In late January, both houses of Congress adopted legislation to raise the Federal debt ceiling, with little controversy, but with a unique twist: the “No Budget, No Pay Act of 2013” included a provision that if either house of Congress failed to pass their required Budget resolution by April 15th, the salaries of those members of Congress would be withheld until either they passed a Budget or the end of the 113th Congress, whichever came first.

In March, Congress finally allowed mandatory spending cuts enacted in the 2011 Budget Control Act – the sequester – to take effect, despite calls by the Administration and others to rescind those cuts.

In April, the Senate and House each passed a Fiscal Year 2014 Budget. It was the first time in four years that the Senate had even considered a Budget resolution; the “No Budget, No Pay Act of 2013” no doubt providing a strong incentive for them to break that pattern of inaction.

Although each house of Congress passed a budget resolution by April 15th, the two fiscal blueprints were radically different, and there was no serious effort to take the two budget proposals into a “conference committee” to negotiate a final budget on which both houses would agree.

The House budget would reduce the federal deficit by $4.6 trillion over ten years, produce a balanced budget in 10 years and eventually return to budget surpluses, and limit the growth in Federal spending to 3.4 percent. It also provided a blueprint for revenue-neutral comprehensive tax reform, with details to be worked out by the Ways and Means Committee, and called for significant and structural entitlement reform, reducing the federal debt to 56 percent of GDP.

The Senate budget proposed to raise taxes by $1.5 trillion (on top of the $600 billion enacted only 3 months earlier), proposed no entitlement reform, and allowed spending to grow at more than 5 percent. In fact, the Senate budget called for $5.27 trillion in Federal spending in 2023, an amount Forbes described as “the highest government spending in one year by any government in world history.” In the 114-page Budget document the word “wasteful” is used 16 times – 15 of them used to describe wasted opportunities to increase taxes.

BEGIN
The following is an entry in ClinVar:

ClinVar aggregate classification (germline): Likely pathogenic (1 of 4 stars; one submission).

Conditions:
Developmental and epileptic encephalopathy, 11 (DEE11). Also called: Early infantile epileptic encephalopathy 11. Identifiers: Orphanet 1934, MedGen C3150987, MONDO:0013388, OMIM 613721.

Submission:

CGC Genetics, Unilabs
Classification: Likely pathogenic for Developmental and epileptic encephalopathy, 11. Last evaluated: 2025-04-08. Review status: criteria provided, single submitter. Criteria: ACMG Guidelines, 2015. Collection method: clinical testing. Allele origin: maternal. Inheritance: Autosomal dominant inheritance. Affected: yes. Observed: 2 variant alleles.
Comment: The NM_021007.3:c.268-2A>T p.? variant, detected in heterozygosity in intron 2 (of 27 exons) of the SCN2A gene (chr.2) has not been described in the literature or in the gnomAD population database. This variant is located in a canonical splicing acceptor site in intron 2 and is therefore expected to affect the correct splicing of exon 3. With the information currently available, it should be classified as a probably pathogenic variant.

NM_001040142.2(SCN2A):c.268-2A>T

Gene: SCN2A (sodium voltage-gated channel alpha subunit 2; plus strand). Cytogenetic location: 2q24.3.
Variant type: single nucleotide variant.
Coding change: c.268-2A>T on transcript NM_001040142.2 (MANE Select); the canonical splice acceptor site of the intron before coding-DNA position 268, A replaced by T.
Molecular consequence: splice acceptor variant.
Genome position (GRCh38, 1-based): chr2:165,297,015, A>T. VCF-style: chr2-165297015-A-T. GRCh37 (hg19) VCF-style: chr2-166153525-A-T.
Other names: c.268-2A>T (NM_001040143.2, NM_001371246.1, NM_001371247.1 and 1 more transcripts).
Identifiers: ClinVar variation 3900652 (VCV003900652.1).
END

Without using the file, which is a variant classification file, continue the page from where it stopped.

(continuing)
And what Washington has NOT done:

The radically different fiscal policies espoused in the Senate and House budget resolutions set the stage for the stalemate that paralyzed Washington as the September 30th end of the fiscal year approached. As usual, not a single appropriations bill had been passed, much less all 12 of them, so Congress was again faced with having to pass a “continuing resolution” (CR) to fund the government.

Adding to fundamental disagreements on government spending levels between Republicans and Democrats, conservative activists in the GOP conferences in both the House and the Senate and their allies across the country demanded that the Affordable Care Act – Obamacare – be defunded in the CR. In fact, much of Obamacare was funded outside the regular appropriations process and would not be impacted by either the CR or a government shutdown, but that fact did not deter those demanding the unattainable goal of defunding the law.

Adding to the Quixotic nature of the defund quest, Senate Democrats made it clear that they would not pass any legislation that defunded the health care law, and the President was even more adamant that he would not sign legislation repealing his signature legislative accomplishment should it somehow reach his desk.